Until this past summer, University of Mississippi Medical Center emergency room nurse Lacey Ward had never questioned her career path. Then, chaos and death overwhelmed her workplace during the Magnolia State’s mid-year COVID-19 wave.
“The numbers were so bad it made me question if this is what I was willing to do, because it was so defeating to come in and have so many people that were so sick and that were dying and couldn’t be with their loved ones,” Ward, who has worked at UMMC for three years, said at press conference in Jackson today.
“When you’re on the phone and letting somebody say goodbye to their family member and you have to be there for that private moment and you’ve done everything you can, it’s very defeating to see people having parties and gatherings.”
In cases and hospitalizations, Mississippi is now back at summer levels just days before Thanksgiving, which could provide fertile soil for COVID-19 super-spreader events if families across the state gather in large numbers.
Dr. LouAnn Woodward, the vice chancellor for health affairs and the dean for the UMMC school of medicine, told reporters today that she believes the governor’s current COVID-19 strategy is failing.
‘We Should Have a Statewide Mask Mandate’
On Sept. 30, Gov. Tate Reeves allowed the statewide mask mandate, which had been in effect for almost two months, to expire. He credited it with helping beat back the summer surge, but said he believed Mississippians would continue to wear masks “without the heavy hand of government” requiring them.
Instead, many Mississippians abandoned mask-wearing in public, and within weeks cases, and then hospitalizations, and then deaths began climbing again. By mid-October, Reeves was re-implementing some mask mandates, but only in a fraction of counties that were experiencing the worst surges.
In some of those counties, cases fell after the governor instituted the local mask orders, while cases continued climbing in others. Statewide, though, COVID-19 cases have continued to surge. The seven-day daily average for new cases, which was 500 on the day Gov. Reeves let the statewide mask mandate expire, is now 1,283.
On Nov. 21, Mississippi broke its one-day record for new cases, with 1,972 reported. The prior record, which the state hit at the summer peak on July 30, was 1,775.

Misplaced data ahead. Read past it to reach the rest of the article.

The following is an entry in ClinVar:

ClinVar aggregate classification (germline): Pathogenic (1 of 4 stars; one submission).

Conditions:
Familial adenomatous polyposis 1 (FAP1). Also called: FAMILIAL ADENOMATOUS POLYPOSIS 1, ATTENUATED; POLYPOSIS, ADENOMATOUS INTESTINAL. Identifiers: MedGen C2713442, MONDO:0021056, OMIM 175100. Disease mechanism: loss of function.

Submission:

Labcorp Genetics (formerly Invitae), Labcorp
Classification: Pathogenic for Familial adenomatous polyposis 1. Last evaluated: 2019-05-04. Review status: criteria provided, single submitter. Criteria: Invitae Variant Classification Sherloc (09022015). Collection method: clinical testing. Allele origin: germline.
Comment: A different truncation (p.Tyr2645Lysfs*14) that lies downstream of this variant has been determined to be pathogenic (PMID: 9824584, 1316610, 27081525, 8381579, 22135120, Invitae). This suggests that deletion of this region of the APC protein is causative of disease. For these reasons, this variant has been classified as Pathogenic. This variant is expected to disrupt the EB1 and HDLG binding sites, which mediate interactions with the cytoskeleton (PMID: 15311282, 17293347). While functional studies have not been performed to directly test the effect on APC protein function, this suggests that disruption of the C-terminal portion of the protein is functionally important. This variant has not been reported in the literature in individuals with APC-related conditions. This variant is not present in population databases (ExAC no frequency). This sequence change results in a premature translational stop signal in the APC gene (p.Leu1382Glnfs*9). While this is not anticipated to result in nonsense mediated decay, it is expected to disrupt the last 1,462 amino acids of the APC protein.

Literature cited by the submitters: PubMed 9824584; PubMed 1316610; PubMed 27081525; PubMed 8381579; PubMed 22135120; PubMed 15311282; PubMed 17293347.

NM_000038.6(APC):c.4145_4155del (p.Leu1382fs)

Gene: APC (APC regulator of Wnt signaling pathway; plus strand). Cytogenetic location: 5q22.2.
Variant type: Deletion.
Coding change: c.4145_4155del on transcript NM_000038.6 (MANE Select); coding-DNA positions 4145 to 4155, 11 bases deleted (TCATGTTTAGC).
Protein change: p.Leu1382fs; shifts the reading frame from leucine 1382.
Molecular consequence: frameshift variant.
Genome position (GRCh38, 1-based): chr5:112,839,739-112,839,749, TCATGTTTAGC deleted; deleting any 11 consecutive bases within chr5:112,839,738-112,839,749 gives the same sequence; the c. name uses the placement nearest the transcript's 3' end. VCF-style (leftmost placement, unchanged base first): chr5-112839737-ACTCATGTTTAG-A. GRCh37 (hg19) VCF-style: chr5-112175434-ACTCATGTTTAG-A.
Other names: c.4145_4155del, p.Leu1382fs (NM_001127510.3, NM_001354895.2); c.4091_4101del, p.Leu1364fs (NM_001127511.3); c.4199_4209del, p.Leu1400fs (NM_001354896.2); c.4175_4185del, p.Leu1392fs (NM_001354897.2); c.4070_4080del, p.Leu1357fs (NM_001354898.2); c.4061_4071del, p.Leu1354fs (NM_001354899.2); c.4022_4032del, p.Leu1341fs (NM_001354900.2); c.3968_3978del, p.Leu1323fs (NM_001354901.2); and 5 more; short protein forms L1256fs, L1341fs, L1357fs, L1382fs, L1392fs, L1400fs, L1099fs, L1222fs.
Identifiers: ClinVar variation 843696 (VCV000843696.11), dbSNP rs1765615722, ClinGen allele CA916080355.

“I think that from the standpoint of myself and my own opinion and the leadership here at the medical center, we very much believe we should have a statewide mask mandate,” Woodward said today. “Even with a statewide mask mandate, not 100% of people will comply. But we do have reasonable evidence to believe the county-by-county approach is not working. It’s maybe helping, but it’s certainly not doing what we need it to do.”
At UMMC, Woodard said, “all of our beds are full.”
“It is not turning these numbers around for us,” she said, referring to the county-level mask orders. “And the other reason is with the governor being the highest level of state official in the state of Mississippi, I think that sends a big signal for that position to say, ‘We are at a critical point, people—we need to have a statewide mask mandate.’ … What we have been doing hasn’t turned this around.”
Gov. Reeves Criticizes Health Leaders on Mask Mandates
In an interview on WLOX on Saturday, though, the governor criticized health officials who are pushing for a renewed statewide mask mandate, pointing out that cases are rising nationwide—even in states with mask mandates still in effect.
“If that was the panacea, if statewide mask mandates quashed the virus as some would have you believe—And quite frankly, one of the things that is very disappointing to me is that even some of our leading medical experts act as if a statewide mask mandate would solve all of our problems,” Gov. Reeves said. “And that is simply not true.”
The Mississippi Free Press is not aware of any leading public health experts claiming that “a statewide mask mandate would solve all of our problems.” Dr. Woodard, for example, noted today that some Mississippians would still refuse to comply, and the state health officer has repeatedly cautioned that while masks prevent much transmission, they will not prevent all infections.
“The fact of the matter is, the best way to slow the spread of the virus is to recognize and be honest with one another that there is no guarantee and no one size fits all. There is no button we can all push to guarantee that we’re not going to have significant numbers of new cases,” Gov. Reeves said today.
Research, though, has repeatedly found that when more people wear masks, the virus spreads far more slowly. Many states with mask orders, including Mississippi during the late summer and early fall, have seen slower rates of spread or even a reduction when a mandate was in effect than states without public masking orders.
‘We Are Headed in the Wrong Direction’
The UMMC vice chancellor and the young emergency room nurse were far from the only health-care professionals in the capital city who voiced dismay over the reluctance of broad swaths of the state to voluntarily follow public health guidelines today.